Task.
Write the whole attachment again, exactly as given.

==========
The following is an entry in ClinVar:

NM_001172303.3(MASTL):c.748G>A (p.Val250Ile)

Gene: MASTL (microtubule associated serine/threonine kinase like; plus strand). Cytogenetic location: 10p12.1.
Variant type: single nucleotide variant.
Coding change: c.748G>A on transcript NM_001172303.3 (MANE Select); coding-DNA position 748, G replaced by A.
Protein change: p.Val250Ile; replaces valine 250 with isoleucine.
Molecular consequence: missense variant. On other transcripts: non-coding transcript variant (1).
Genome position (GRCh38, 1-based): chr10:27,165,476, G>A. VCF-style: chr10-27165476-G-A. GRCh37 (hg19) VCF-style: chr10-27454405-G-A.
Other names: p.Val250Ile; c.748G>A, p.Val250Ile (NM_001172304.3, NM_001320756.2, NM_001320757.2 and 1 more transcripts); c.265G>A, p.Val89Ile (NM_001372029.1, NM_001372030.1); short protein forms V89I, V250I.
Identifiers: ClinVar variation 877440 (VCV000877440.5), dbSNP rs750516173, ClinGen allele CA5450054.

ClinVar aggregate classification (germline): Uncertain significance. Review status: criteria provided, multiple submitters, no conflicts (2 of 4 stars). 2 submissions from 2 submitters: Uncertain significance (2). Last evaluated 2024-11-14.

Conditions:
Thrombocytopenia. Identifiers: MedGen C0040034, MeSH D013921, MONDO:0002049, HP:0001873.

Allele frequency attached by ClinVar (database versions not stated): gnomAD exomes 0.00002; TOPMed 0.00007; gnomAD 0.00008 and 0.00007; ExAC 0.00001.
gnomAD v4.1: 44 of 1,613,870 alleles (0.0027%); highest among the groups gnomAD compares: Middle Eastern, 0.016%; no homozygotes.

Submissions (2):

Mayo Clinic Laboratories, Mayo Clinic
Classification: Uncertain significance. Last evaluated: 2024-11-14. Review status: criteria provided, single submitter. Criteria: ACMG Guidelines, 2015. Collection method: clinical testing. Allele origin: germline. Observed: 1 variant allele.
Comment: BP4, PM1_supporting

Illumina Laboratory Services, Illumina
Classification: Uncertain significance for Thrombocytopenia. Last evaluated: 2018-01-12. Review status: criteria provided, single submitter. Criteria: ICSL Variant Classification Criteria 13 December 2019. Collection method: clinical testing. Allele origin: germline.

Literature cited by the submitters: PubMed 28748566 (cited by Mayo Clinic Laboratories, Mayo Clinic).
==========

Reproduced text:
The following is an entry in ClinVar:

NM_001172303.3(MASTL):c.748G>A (p.Val250Ile)

Gene: MASTL (microtubule associated serine/threonine kinase like; plus strand). Cytogenetic location: 10p12.1.
Variant type: single nucleotide variant.
Coding change: c.748G>A on transcript NM_001172303.3 (MANE Select); coding-DNA position 748, G replaced by A.
Protein change: p.Val250Ile; replaces valine 250 with isoleucine.
Molecular consequence: missense variant. On other transcripts: non-coding transcript variant (1).
Genome position (GRCh38, 1-based): chr10:27,165,476, G>A. VCF-style: chr10-27165476-G-A. GRCh37 (hg19) VCF-style: chr10-27454405-G-A.
Other names: p.Val250Ile; c.748G>A, p.Val250Ile (NM_001172304.3, NM_001320756.2, NM_001320757.2 and 1 more transcripts); c.265G>A, p.Val89Ile (NM_001372029.1, NM_001372030.1); short protein forms V89I, V250I.
Identifiers: ClinVar variation 877440 (VCV000877440.5), dbSNP rs750516173, ClinGen allele CA5450054.

ClinVar aggregate classification (germline): Uncertain significance. Review status: criteria provided, multiple submitters, no conflicts (2 of 4 stars). 2 submissions from 2 submitters: Uncertain significance (2). Last evaluated 2024-11-14.

Conditions:
Thrombocytopenia. Identifiers: MedGen C0040034, MeSH D013921, MONDO:0002049, HP:0001873.

Allele frequency attached by ClinVar (database versions not stated): gnomAD exomes 0.00002; TOPMed 0.00007; gnomAD 0.00008 and 0.00007; ExAC 0.00001.
gnomAD v4.1: 44 of 1,613,870 alleles (0.0027%); highest among the groups gnomAD compares: Middle Eastern, 0.016%; no homozygotes.

Submissions (2):

Mayo Clinic Laboratories, Mayo Clinic
Classification: Uncertain significance. Last evaluated: 2024-11-14. Review status: criteria provided, single submitter. Criteria: ACMG Guidelines, 2015. Collection method: clinical testing. Allele origin: germline. Observed: 1 variant allele.
Comment: BP4, PM1_supporting

Illumina Laboratory Services, Illumina
Classification: Uncertain significance for Thrombocytopenia. Last evaluated: 2018-01-12. Review status: criteria provided, single submitter. Criteria: ICSL Variant Classification Criteria 13 December 2019. Collection method: clinical testing. Allele origin: germline.

Literature cited by the submitters: PubMed 28748566 (cited by Mayo Clinic Laboratories, Mayo Clinic).